Mmegi Blogs :: Padmore on Bechuanaland
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Friday 08 December 2017, 17:25 pm.
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Padmore on Bechuanaland

“One day, the whole of Africa will surely be free and united and when the final tale is told, the significance of George Padmore’s work will be revealed.”- Kwame Nkrumah
By Jeff Ramsay Mon 27 Nov 2017, 17:23 pm (GMT +2)
Mmegi Blogs :: Padmore on Bechuanaland








Previously, we observed that from 1928 the international profile of the Lesotho-based Lekgotla la Bafo was enhanced through its affiliation with Communist International (Comintern) associated League for the Defence of the Negro Race and the Africa Bureau of International Trade Union Committee of Negro Workers, both of which were then headed by the Pan-African Socialist George Padmore (1903-59).

Born in Trinidad as Malcolm Ivan Meredith Nurse, he adopted the name Padmore initially as an alias while doing underground work for Comintern; having joined the Communist Party in 1927 while attending university in the USA. From 1928 through 1934, when he rejected Stalin but not Marx, Padmore was at various times posted by Comintern in Moscow, Vienna and Hamburg. He also travelled to West Africa.

Notwithstanding some folklore to the contrary, there is no reliable evidence that Padmore made it as far as Southern Africa. Through his contacts with leading South African Communists, including Lee Leepile, he however acquired a sophisticated understanding and concern for conditions in the region including the Bechuanaland Protectorate. This is evident in his writings, including articles on Tshekedi Khama’s 1930s struggles, as well as in support for Seretse and Ruth Khama in the 1950s, when he was at least acquainted with the couple while in London.

Padmore was a lifelong opponent of South Africa’s desire to incorporate the Protectorates, i.e. Lesotho and Swaziland as well as Botswana. In 1938, he thus took the lead in protesting against the possibility that the British Prime Minister, Neville Chamberlain, was prepared to appease the expansionist designs of South Africa’s Afrikaner Nationalist Prime Minister, Barry Hertzog. In the independent Labour periodical Controversy, for example, Padmore warned that while progressive attention was focused on Fascism elsewhere, the “quieter Fascist tendencies within the British Empire are ignored”.  

In this respect, Padmore recognised Hertzog’s obsession that the existence of the Protectorates was an anomaly. He further warned that the South African leader was especially eager to grab Bechuanaland, given that it would satisfy the need for more ‘native’ land while “more fertile areas are being greedily watched by the Boer farmers who wish to confiscate them for agricultural and pastoral purposes.”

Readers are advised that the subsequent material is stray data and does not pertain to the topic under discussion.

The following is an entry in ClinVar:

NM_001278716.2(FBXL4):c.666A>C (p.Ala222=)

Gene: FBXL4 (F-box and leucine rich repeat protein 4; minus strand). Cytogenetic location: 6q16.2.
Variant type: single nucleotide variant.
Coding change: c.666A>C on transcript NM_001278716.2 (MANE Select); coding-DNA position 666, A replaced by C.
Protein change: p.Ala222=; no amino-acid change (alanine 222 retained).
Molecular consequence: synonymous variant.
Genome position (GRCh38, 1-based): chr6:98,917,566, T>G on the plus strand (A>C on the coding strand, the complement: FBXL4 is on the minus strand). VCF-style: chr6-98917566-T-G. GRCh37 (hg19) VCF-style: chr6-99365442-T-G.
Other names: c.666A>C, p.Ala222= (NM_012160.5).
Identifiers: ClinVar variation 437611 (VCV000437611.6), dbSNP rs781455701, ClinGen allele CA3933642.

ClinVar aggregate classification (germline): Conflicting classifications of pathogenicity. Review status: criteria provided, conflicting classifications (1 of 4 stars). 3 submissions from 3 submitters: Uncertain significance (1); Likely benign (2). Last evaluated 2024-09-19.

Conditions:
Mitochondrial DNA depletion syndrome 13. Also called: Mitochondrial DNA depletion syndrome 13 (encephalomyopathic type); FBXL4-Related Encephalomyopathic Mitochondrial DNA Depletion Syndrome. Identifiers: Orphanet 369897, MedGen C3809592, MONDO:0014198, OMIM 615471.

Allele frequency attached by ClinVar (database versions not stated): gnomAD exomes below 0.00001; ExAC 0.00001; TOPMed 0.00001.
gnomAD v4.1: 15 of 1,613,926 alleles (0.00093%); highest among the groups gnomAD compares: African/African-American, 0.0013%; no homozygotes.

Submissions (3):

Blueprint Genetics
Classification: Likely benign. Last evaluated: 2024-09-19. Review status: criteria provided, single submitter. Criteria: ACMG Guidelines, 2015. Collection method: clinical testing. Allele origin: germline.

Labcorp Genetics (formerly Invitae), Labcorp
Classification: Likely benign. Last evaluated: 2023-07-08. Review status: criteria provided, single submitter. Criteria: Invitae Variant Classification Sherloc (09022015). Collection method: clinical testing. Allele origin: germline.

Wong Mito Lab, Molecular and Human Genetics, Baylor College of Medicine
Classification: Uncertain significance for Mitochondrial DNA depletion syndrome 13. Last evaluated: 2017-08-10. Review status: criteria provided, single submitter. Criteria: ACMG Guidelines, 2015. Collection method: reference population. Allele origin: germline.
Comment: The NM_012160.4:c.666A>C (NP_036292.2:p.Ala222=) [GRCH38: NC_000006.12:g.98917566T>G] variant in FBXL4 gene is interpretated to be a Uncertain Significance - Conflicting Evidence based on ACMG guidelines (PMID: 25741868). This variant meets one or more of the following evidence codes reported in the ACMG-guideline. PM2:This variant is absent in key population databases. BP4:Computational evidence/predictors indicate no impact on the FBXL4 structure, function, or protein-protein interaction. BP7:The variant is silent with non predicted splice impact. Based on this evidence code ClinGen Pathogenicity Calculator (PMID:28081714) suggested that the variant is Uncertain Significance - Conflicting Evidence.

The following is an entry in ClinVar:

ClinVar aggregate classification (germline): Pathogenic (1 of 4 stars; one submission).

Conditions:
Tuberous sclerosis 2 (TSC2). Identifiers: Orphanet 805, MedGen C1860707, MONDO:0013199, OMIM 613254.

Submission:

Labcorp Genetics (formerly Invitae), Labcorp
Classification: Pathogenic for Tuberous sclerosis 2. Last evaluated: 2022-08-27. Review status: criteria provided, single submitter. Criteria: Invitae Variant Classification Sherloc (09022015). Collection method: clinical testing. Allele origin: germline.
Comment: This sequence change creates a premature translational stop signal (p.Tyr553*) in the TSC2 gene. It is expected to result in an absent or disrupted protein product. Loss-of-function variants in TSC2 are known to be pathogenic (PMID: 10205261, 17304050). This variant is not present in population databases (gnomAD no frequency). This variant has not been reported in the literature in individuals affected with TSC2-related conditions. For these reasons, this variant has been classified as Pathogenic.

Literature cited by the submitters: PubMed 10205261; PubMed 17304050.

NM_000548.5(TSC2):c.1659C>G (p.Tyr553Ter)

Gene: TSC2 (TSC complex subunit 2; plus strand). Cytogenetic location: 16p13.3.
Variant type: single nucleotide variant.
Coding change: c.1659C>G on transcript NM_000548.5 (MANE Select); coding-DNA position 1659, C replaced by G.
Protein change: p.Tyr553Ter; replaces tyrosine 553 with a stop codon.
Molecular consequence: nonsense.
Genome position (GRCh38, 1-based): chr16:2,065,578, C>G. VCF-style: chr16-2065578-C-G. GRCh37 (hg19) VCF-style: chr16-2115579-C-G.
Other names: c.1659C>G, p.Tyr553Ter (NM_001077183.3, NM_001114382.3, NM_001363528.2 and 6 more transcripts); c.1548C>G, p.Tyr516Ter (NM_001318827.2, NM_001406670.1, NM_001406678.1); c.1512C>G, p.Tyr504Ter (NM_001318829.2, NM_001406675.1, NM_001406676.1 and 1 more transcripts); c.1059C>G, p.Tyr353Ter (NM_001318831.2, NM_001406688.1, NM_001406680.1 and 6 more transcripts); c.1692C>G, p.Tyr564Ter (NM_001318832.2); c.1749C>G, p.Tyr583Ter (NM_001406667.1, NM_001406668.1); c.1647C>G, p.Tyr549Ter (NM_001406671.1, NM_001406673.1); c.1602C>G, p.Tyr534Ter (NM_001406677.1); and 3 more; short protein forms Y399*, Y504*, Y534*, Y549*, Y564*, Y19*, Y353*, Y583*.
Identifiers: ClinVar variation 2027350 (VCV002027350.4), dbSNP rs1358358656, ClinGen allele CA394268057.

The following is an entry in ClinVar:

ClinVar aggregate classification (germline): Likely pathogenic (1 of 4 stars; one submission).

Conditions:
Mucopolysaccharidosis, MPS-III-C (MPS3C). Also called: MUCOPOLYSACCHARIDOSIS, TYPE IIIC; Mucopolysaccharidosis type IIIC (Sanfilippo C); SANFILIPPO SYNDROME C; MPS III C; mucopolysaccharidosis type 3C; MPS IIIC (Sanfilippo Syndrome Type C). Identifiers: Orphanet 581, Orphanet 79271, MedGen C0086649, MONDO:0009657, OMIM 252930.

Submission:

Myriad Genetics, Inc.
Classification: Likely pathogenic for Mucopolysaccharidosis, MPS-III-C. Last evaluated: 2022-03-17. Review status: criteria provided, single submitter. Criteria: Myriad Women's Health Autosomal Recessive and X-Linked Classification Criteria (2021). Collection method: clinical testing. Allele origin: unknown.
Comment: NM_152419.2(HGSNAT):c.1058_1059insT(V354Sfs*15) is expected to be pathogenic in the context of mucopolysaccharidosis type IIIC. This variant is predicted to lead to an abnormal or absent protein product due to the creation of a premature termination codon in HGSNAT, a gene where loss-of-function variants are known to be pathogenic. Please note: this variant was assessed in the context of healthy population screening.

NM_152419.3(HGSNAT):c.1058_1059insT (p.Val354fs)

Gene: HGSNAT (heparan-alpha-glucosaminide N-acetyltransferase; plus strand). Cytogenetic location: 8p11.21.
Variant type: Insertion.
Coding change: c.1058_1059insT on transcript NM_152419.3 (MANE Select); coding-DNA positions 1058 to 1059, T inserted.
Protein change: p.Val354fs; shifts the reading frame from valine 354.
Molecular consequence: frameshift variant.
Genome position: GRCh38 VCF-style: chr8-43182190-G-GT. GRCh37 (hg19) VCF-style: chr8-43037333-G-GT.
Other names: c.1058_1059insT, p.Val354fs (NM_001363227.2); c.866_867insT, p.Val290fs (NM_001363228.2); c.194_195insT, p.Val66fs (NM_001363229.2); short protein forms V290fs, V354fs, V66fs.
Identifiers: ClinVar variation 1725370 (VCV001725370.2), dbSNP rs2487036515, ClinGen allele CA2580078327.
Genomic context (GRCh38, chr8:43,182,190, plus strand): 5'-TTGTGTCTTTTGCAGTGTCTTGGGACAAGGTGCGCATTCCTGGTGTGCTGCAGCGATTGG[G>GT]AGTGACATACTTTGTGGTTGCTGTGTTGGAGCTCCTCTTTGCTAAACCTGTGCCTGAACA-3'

Padmore was also aware at the time that mining companies in Gauteng were eying Bechuanaland’s untapped mineral resources. He recognised that the Batswana territories “have not been subdued by conquest” but rather “accepted the protection of Great Britain by treaties made through their tribal chiefs in order to escape massacre at the hands of the Boer filibusters and mercenaries of the British South Africa Company

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of Cecil Rhodes”

Such accommodation was to him understandable as both the Boer and British adventurers had “employed methods no less savage than Hitler’s or Mussolini’s in “pacifying” the Matabeles.” As a result, Batswana had “remained politically under the control of Whitehall, a fact which has saved them from the terrorism and racial persecution which is the daily lot of the millions of blacks living under the jurisdiction of the Union.” And yet, their fate in 1938 was still seen as being “dreadful enough.”

“Every penny is extorted from them in taxes to maintain a bureaucratic administration. In return, little or nothing has been done to develop the economic resources of the country or to promote the well-being of the people. Although Bechuanaland is a very large territory, it is chiefly desert; and such lands as claim surface water and are served by railway are in European hands.

“The Bechuana tribes have been left a little over 100,000 square miles out of an area of 275,000 square miles. Primitive agriculture and absence of pasturage make it almost impossible for the natives to produce enough food for themselves. During the frequent droughts they suffer terribly. Pressed by this economic need and the problem of finding tax money, there is a heavy yearly exodus to the Union, where the men labour in the mines and on the farms for starvation wages. The disintegrating effects upon tribal society have been disastrous.

Rhetorically asking “since their own conditions are sufficiently bad, why do the Protectorate natives look with horror upon the circumstances of those living within Union jurisdiction?” Padmore, with an obvious reference to the Jews in Nazi Germany, affirmed: “The Fascist methods which in Europe are reserved for white racial and political minorities, in the Union are perpetrated by a white minority upon a black majority.”

After further detailing the deprivations of South Africa’s blacks, Padmore concluded that it was “no great wonder that in 1934 an assembly of chiefs of the Native Advisory Council of Bechuanaland recorded its opposition to transfer” or that “the young men of the Protectorates, particularly the Basutos, have threatened recourse to arms, so determined are they to resist any attempt to hand them over to the Union’s tender mercy.”

The latter fact has often been overlooked. By the turn of the last century, the Batswana and Basotho, having unlike others in the region never been disarmed, due to the legacy of Sechele, Moshoeshoe and those who followed them, were in the unique position of being known as “tribes with guns.”

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